Gov. Phil Scott, surrounded by journalists, signs the shield bill into law.
Here's a valuable lesson for politicians: The best way to get maximum media coverage for a bill signing is to sign a bill that affects the media. The governor's ceremonial office was unusually crowded Wednesday morning as Gov. Phil Scott signed S.96, the media shield bill, into law.
The bill, which sailed through the legislature with very little opposition, will protect journalists from being forced to reveal confidential sources or release unpublished material. Vermont becomes the 41st state to afford such protections to reporters.
"[The bill] creates a new statutory privilege protecting journalists from the compelled disclosure of confidential sources or other information received in confidence," Scott said. "This protection enables sources, from whistleblowers to victims of a crime, to feel confident in their ability to speak freely to the press."
After a brief statement, Scott turned over the podium to Seven Days political editor Paul Heintz, who spoke as a representative of the Vermont Press Association. He expressed appreciation for the legislature's willingness to tackle a potentially thorny issue, and for the lack of real sustained opposition.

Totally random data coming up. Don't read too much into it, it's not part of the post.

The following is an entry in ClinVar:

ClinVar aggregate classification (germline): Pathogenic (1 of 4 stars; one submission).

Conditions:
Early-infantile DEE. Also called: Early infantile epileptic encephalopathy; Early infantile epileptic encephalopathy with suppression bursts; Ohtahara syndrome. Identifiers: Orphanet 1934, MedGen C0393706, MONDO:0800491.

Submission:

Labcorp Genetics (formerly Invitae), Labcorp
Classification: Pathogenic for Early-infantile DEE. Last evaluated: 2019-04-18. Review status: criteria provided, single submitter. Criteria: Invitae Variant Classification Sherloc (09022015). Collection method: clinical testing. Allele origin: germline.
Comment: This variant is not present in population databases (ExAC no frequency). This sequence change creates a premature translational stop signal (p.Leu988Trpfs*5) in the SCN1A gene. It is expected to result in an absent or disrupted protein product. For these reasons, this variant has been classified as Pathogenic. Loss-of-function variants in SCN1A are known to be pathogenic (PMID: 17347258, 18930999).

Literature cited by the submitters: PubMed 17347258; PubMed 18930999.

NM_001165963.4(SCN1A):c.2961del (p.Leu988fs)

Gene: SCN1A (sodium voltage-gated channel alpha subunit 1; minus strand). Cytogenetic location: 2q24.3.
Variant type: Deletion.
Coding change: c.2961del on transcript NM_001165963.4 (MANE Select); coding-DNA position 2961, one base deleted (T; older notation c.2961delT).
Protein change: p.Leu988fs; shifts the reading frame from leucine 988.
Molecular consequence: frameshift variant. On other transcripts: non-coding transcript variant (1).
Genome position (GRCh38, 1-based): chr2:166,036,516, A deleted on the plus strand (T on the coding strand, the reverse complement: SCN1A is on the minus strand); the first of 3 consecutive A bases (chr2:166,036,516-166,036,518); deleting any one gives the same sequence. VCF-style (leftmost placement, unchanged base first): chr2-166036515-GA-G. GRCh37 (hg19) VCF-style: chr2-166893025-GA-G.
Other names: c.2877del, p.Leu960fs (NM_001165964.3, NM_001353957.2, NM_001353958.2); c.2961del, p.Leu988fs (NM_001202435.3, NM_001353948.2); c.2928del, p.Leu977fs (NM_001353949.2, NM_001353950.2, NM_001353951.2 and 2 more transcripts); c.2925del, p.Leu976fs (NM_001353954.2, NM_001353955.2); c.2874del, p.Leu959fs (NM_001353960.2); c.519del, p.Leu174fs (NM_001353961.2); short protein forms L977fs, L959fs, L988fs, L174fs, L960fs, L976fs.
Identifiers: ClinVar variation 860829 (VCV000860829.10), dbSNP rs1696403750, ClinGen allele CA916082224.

"We were really happy with how much the judicial system actually supported this bill," he said. "I think they recognized that we were just catching up with other states here."
Heintz himself had seen firsthand the potential consequences of working in a state without media shield protection. He, along with two colleagues at Seven Days, were subpoenaed by the prosecution in the sexual assault case of former senator Norm McAllister, and ordered to turn over all material related to their coverage of his case.
After the signing ceremony, the governor gave his actual signing pen to Heintz as a memento. We trust that his incorruptible nature will prevent our colleague from being unduly influenced by the gesture.